I see it as the material 'memorialisation' of a particular event in history. People take this horrific event (long since cleaned up and therefore made invisible), and make it material, fashioning it into cakes, or Lego towers, or a shirt. WWI and II was done with memorials, and the Titanic with stamps. It's a natural reaction in my view, but I'm no psychologist to explain the underlying cultural impulses that give rise to this behaviour.
Then there was this tantalising piece of satire that disappeared...leaving just this behind on my reader:
"An unnamed source has anonymously reported on “rumours” of a “relationship” between Conservative Party leader Colin Craig and his defamation lawyer.
A customer at a well-known Christchurch bar says he is “in denial” about a conversation overheard from a nearby table.
“Two journalists, a member of parliament, several former Christchurch mayors, two writers, and a popular satirist were having a drink,” says the customer. “Then one of the party made a comment that I interpreted as casting aspersions on the relationship between Conservative Party leader Colin Craig and his defamation lawyer.”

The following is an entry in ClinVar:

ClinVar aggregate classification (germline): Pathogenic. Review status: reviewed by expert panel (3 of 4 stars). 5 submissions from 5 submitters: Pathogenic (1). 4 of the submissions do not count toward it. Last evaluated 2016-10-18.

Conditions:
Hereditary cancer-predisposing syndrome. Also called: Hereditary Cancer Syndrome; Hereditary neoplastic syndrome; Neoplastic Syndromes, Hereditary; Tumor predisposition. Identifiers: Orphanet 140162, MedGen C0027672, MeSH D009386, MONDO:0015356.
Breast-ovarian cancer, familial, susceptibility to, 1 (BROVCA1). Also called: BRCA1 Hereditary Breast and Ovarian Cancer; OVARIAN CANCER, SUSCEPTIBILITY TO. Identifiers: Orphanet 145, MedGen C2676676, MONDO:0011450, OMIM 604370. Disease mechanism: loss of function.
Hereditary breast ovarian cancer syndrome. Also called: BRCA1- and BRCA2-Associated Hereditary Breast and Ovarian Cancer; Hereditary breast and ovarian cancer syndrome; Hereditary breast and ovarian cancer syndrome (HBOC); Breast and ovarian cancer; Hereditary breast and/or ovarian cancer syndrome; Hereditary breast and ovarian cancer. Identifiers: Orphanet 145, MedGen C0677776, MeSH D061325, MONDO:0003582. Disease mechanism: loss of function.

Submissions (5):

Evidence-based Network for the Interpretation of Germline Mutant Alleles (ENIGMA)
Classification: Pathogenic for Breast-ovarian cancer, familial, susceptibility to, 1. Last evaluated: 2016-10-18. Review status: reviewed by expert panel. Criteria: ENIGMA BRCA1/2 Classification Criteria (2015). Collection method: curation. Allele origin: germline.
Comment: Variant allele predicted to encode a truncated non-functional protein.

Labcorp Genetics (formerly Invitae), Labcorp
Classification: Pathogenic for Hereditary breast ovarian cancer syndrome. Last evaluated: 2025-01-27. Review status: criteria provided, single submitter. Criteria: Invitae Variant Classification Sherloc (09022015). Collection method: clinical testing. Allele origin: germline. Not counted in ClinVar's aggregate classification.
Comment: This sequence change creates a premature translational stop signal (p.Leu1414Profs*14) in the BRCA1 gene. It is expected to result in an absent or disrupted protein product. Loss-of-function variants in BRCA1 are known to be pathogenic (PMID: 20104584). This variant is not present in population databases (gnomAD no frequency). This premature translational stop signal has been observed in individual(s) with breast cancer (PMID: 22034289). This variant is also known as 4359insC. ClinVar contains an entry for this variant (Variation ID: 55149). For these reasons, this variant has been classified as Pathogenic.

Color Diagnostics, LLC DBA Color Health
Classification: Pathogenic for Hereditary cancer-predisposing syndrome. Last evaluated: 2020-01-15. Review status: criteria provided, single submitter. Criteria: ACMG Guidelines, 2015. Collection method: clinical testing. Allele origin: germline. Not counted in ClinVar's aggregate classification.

“I'M ABSOLUTELY CERTAIN IT WAS SATIRE”
The customer, who…"
Meanwhile, Tony Abbott shows just how bad a man can look in lycra.
Unexpectedly pointing his party in a more leftward direction?
Really no different from oh, say women in 'uniform' at Olympic beach volleyball. It's not a bad look at all. Not at all. Indeed, a fine look.
So that’s me. What does everyone else do? I’m genuinely interested, because I have to write a column about this in the next few days and I want to presume from a sample of greater than one. So please, share with the group …
Hopefully you can share the column back here, be interesting to see...
Essential detail in avoiding sweating: I never wear a bag on my back. The panniers have been a really good purchase.
Yes, panniers are part of my rig too. And avoiding back sweat was a factor in deciding to buy them.
I bought panniers after about 6 months of using backpacks when I first got my bike. All I got was a sweaty back no matter what I did. Panniers are great and I’m never going back. I have 4 now; 2 Deuter round town panniers, and 2 Ortlieb touring panniers.
Probably will get a 5th one – an Arkel Commuter bag as the Deuter/Ortlieb panniers are not really suited to commuting purposes.
James - most reputable pannier manufacturers make products that stay on rear racks, so I'm not sure what the problem is that you are having.
Question for you urban cycley types – how realistic are the three-speed hubs in Auckland? Linus Roadsters etc look lovely but the price differences to go from single-speed (not me)/3-speed up to 8-speed shifters seems kinda not insignificant…
Julian at Nextbikes has three speed bikes for hire, so if you really wanted to know, hire one for the afternoon. And remember, there is no law that requires you to stay on your bike going uphill. You are allowed to walk hills if you want to.
The best NZ gear I’ve seen is probably the Icebreaker cycling line. Very very nice and – at the outlet stores – incredibly good value. If I wasn’t flat broke I’d have bought the whole store when I visited last.